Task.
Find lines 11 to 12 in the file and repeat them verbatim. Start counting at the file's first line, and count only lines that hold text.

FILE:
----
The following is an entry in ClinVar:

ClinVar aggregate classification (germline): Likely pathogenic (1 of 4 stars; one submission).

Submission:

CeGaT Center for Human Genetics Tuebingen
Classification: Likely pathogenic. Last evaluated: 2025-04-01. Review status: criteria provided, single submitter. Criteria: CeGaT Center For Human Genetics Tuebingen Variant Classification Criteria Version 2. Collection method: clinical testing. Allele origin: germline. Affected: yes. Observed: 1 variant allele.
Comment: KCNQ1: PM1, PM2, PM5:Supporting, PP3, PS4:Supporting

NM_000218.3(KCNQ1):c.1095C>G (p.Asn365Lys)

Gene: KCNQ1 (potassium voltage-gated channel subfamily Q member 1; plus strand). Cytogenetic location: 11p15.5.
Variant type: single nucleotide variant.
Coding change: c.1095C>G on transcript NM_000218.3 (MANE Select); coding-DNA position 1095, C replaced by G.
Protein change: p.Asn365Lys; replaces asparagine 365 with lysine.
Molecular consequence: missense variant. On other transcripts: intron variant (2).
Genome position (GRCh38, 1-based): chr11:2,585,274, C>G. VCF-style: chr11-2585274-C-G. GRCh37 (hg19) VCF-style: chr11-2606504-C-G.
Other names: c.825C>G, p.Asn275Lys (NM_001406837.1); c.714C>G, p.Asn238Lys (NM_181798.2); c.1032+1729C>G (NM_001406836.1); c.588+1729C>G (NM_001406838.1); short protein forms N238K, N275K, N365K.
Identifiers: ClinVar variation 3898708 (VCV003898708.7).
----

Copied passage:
Protein change: p.Asn365Lys; replaces asparagine 365 with lysine.
Molecular consequence: missense variant. On other transcripts: intron variant (2).